Science fiction stories. Fantasy stories. Horror stories. All for adults, but of the family-friendly persuasion.
T. Gene Davis’s Speculative Blog posts free science fiction, fantasy, and horror stories–mostly by guest authors. Subscribe (on the left) for the free sci-fi, horror and fantasy stories newsletter delivered when new stories post. The stories accepted are for adults (sometimes with mature themes), but safe to leave open on a tablet at the kitchen table where kids can get ahold of it. I currently pay $100 (US) for the right to publish your story on the blog and in the anthology. Check out the submission guidelines for more information.
I have just finished moving my Speculative Fiction Blog to it’s new home at freesciencefiction.com. I will start phasing out the old site at tgenedavis.com, that address should start forwarding to the new one any time.
If you have links to stories on the old site, you’ll want to update those links for the new site.
The weekly reminder for new stories will have an updated look, and links to classic stories as well as the new story of the week.
I’m sure there will be a few kinks to work out. Feel free to give constructive feedback @TGeneDavis on Twitter. Also, please let me know if you find any typos or bugs on the new site, so I can fix them.
T. Gene Davis
by T. Gene Davis
Most parents impose on their grown children by asking them to run to the store and buy green beans at a quarter past midnight. The dutiful adult child having just begun a restful doze is awakened by the cell they did not dare turn off, and the request is made among reminders of how much labor the parent suffered on the child’s behalf.
My father puts all these parental units to shame. You see, he’s been a widower for years, and feels the need to make up for the missing parent’s requests. So, when he makes a request it isn’t by vocalization but by outrageous, though terse, 140 character commands.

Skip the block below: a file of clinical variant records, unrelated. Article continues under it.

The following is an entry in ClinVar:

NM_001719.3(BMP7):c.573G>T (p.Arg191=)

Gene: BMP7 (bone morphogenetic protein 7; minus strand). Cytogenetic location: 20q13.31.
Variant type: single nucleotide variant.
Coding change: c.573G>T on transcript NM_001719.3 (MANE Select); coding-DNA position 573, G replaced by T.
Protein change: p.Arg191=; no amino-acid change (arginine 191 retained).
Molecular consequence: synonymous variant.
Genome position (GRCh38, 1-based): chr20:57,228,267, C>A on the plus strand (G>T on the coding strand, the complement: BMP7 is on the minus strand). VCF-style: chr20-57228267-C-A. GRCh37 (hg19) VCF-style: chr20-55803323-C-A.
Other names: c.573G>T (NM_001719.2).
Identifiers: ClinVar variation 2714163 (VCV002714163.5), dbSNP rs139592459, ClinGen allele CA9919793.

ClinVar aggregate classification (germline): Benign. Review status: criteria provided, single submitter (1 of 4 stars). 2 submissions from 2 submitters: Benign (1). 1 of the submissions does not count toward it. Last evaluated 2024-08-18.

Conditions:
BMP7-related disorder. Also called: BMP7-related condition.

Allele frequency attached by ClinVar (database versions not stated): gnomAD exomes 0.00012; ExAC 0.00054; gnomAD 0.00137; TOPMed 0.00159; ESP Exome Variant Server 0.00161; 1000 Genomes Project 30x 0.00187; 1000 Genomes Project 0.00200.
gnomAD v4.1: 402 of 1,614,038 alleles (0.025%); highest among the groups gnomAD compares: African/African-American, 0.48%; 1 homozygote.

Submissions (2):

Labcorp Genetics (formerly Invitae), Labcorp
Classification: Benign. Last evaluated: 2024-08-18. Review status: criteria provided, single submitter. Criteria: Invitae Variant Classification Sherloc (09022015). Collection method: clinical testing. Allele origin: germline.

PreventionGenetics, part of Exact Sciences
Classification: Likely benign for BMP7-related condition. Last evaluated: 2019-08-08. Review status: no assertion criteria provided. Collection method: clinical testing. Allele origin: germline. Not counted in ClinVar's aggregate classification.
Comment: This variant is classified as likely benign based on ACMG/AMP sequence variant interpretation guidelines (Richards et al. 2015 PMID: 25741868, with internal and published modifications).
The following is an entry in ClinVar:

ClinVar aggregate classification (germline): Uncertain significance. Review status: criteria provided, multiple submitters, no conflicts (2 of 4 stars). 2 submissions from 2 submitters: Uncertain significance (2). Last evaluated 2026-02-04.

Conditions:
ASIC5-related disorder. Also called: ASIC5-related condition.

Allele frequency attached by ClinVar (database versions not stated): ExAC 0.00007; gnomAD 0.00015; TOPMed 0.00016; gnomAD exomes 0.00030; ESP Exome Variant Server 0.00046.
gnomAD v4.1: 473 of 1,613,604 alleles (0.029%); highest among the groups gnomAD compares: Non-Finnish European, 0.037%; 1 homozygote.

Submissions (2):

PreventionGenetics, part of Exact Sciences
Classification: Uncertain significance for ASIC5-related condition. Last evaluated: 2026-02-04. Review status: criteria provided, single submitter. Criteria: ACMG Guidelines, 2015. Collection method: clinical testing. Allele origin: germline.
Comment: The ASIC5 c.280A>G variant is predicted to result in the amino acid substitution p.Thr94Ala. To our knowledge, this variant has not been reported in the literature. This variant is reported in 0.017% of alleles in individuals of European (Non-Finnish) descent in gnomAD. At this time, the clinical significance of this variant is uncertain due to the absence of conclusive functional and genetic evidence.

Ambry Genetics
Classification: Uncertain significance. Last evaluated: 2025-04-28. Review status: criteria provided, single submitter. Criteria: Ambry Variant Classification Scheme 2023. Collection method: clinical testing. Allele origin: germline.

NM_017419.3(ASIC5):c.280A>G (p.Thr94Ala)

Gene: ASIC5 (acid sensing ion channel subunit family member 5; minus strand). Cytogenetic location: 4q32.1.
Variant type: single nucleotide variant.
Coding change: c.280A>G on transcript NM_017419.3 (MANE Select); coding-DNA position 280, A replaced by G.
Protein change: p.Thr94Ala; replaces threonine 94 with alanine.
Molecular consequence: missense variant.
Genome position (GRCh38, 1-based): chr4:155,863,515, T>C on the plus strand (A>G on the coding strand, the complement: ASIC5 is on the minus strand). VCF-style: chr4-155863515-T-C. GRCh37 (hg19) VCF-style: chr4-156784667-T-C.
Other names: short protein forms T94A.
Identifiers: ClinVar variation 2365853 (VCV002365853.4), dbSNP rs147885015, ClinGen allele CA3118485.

“Matt joined the crew of a space liner. Go get your brother back.” My father’s text implied the unwritten, “Or, don’t come back, either.” So here I stood, facing this close-to-light ship floating in the bay along side normal sea freighters wondering how I’d find Matt on a ship that size.
by Lee Budar-Danoff
Nico noticed the little girl as she pressed herself against the glass window of his antique store. She stared with intent but when he smiled, she didn’t smile back.
He returned to his work but looked up over the wire-rim of his glasses as the bell above the door tinkled. The little girl strode in, black braid swishing behind her, followed by a frazzled woman.
“Annie, wait,” the woman said, but the girl ignored her. Instead she stopped at the end of the counter to focus on the project in front of Nico.
by Shannon Fay
Mad science 101 was the only class where you had to worry about your homework eating the dog.
Poor Barnaby. The only thing left of the cocker spaniel was a chewed-up collar the angle-wolf had spit out before booking it out of the lab Jodie had built in her grandma’s basement. She could hear the beast overhead, knocking over granny’s fine china and Hummel figures.
Jodie typed up an e-mail to her Mad-Sci 101 prof.
Dear Professor Smogmire,
I know the deadline for the anglefish-wolf hybrid is tomorrow, but could I please have an extension? My grandmother has passed away.
by Todd Austin Hunt
One knock sounded on his door at 12:01 AM on the first of November, as it had for 250 years.
Anthony hesitated, even though the request was familiar. He glanced out the kitchen window at the moonwashed cliff of Beachy Head and the Channel beyond.
Then a million knocks, a billion, pounding away in unison, a coruscating knot of sound that quaked his small home. The knocking made dishes rattle in their cabinets and his glass of whisky to dance and crash to the floor.